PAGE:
Hold Leaders Accountable for Sudan’s Problems

Agencies- Sudan Events

Lawmakers on Capitol Hill disagree on most foreign policy issues, such as support for Ukraine and a way forward in Gaza. They do agree, however, that the Biden administration’s approach to Sudan is failing. Ranking member of the Senate Foreign Relations Committee, Senator Jim Risch (R-Idaho) and chairman of the House Foreign Affairs Committee, Mike McCaul (R-Texas) recently released a statement lamenting ongoing atrocities and calling for the United States to “engage with a broader array of regional and international partners, especially forging significant partnerships with African leaders who are dedicated to establishing a peaceful, civilian-led future in Sudan.”
US-Sudan policy is a failure. Washington focused on countering Islamism and aligned with the secular elite. The Forces for Freedom and Change had good intentions but lacked influence with communities across the country. The US was distracted from events in Sudan by its breakup with South Sudan. Washington relied on UN peacekeeping missions – UNAMID and UNITAMS – which fell short of expectations.
When civil war erupted, the US turned to Saudi Arabia as a diplomatic partner to resolve the conflict between the Sudanese Armed Forces (SAF) led by General al-Burhan and the Rapid Support Forces (RSF) of Lieutenant General Mohammed Hamdan (Hemeti). Mediation through the “Jeddah process” went nowhere.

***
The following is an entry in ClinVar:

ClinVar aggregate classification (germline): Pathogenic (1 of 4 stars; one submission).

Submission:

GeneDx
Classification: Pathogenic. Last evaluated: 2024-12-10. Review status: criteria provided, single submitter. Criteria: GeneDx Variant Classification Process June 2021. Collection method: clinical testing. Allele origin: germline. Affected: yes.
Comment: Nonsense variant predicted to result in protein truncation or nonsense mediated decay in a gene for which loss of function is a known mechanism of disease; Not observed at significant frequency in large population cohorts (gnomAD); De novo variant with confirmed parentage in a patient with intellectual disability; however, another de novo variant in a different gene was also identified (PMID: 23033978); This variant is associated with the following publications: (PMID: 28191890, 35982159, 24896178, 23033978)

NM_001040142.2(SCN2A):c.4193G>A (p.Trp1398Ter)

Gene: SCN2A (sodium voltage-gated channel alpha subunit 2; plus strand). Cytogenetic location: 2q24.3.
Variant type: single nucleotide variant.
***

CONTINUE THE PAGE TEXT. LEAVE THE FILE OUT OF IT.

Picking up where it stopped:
The civil war has been going on for the past seven months. About 4.5 million people have been displaced and 9,000 killed. The fighting threatens to destabilize front-line states, with fighters and civilians fleeing to Chad, Ethiopia, and South Sudan.
Sudan is well on the way to being divided with Hemeti dominant in the West and Burhan hunkering down in Port Sudan in the East. It resembles Libya’s split between two rival armies backed by foreign patrons. In the worst case, Sudan could disintegrate into a Somalia-like situation with violent conflict between well-armed local militias erupting across the country.
Conflict creates ideal conditions for mineral exploitation. Gold from Darfur is sent to Dubai from where it is transported by the Wagner Group to Russia. Uranium, cobalt and lithium projects are in the works.
Rische and McCaul correctly call for international engagement. The most obvious step would be an international peacekeeping force under Article VII of the UN Charter. But Russia is a self-interested party, which would use its veto with the UN Security Council to block all necessary measures.
The optics of an African-led initiative would be better. IGAD, the Intergovernmental Authority on Development, is a partnership of 8 African countries that aims to promote regional peace and economic cooperation. However, it is roiled by division. The Jeddah process, facilitated by Saudi Arabia, was launched by Donald Trump and continued by President Joe Biden. This too has been ineffective.
The United Arab Emirates (UAE) contributes to tensions. The UAE has been bankrolling the RSF and using Chad as a staging ground for the re-supply of weapons to the RSF. US missiles transferred to the UAE have ended up in the RSF’s hands.
Diplomacy has historically been led by the United States, the United Kingdom and Norway. This troika should be reactivated to lead the mediation. A “contact group” could include Egypt, Saudi Arabia and the UAE. Their involvement would serve as a fig leaf creating the impression of a locally led process. A Sudanese-led civil society task force should be appointed as a counterpart for the troika’s mediation.

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